The commodity futures and options markets offer plenty of opportunities to profit from price movements. However, the most success is usually generated through the use of tested trading strategies.
There is a multitude of commodity trading strategies, some that have been through rigorous testing and others that have been developed by individual traders over time. For commodity trading beginners, it is wise to research the market, understand basic trading products, and test out some of the most basic strategies before risking any hard-earned capital.
- Most commodity trading strategies use technical analysis, moving averages, and other metrics to decide when to enter or exit a position.
- Range trading focuses on buying when prices are at the bottom of a range and selling when prices are at the top, but it can be hard to time correctly.
- Breakout trading, or buying just before a price shoots up and selling just before it drops dramatically, is best for markets with strong trends.
- Fundamental trading strategies rely more on market fundamentals than on technical trading dynamics to make decisions about buying and selling.
A Good Place to Start
Watching the financial news and reading commodity newsletters for the latest trading tips can be a good place to start. These resources provide a trader with information on the market environment as well as tips and skills for succeeding when trading commodities. Finding the right market trading platform is also a basic essential for beginning commodity traders.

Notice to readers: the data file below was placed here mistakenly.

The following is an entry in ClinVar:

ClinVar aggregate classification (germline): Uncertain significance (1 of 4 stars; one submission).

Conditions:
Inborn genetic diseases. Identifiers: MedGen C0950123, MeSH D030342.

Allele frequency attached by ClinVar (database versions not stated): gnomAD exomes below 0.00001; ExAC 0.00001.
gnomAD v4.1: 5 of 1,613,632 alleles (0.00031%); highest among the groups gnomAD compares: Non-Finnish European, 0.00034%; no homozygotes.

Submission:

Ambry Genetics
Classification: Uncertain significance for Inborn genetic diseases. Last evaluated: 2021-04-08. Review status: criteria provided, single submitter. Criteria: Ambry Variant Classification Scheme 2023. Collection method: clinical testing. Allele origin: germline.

Below are three of the most well-known commodity trading strategies any beginning trader might want to use. These strategies and generally many others will rely on the deployment of technical analysis which tracks price movements, moving averages, and many other technical metrics that can be identified through the use of a technical charting platform.
Technical analysis and technical metrics form the basis for almost all trading strategies as they help to provide alerts on when a trader should enter or exit a position. Each trading strategy will have its own methodology for the incorporation of technical indicators and the trading guidance it provides.
Keep in mind a strategy framework provides a specific type of guidance and may be used in conjunction with other strategies for the most thorough decision analysis. Considering a full scope of factors will often generate some of the best results, though this can create more complexity so traders may choose to focus on just one or two main signals.
Range trading is a strategy that is used in all types of financial market trading. It will often be built around Bollinger Bands or some other channel charting that graphs support and resistance levels. A range trading strategy involves buying at the support level when prices are at the bottom of a range and selling at the resistance level when prices are at the top of a range.
Bottoms and tops are heavily influenced by trading supply and demand. Prices of commodities usually approach their peak when demand pushes prices to a new high. This high levels off when traders feel the price has maxed out creating the expectation for a fall.